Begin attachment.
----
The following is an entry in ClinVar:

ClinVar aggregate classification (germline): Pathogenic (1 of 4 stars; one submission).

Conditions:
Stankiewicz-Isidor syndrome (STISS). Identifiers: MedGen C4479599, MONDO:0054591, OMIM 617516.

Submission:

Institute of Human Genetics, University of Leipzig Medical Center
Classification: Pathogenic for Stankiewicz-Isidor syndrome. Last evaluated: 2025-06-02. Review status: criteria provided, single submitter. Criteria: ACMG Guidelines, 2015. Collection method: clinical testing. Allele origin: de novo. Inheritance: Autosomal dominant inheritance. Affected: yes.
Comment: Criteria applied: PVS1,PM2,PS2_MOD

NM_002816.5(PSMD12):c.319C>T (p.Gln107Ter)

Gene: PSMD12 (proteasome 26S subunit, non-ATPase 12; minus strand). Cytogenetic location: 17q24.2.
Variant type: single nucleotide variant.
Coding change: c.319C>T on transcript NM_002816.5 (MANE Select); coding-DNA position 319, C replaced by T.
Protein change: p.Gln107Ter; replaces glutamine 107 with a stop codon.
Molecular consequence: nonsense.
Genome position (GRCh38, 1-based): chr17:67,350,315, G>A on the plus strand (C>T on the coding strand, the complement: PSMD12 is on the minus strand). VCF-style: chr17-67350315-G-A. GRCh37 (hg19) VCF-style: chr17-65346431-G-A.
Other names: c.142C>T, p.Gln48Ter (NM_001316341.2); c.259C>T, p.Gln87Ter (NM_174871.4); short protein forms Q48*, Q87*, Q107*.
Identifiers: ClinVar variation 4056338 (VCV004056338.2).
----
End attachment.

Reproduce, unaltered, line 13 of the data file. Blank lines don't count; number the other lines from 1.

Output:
Protein change: p.Gln107Ter; replaces glutamine 107 with a stop codon.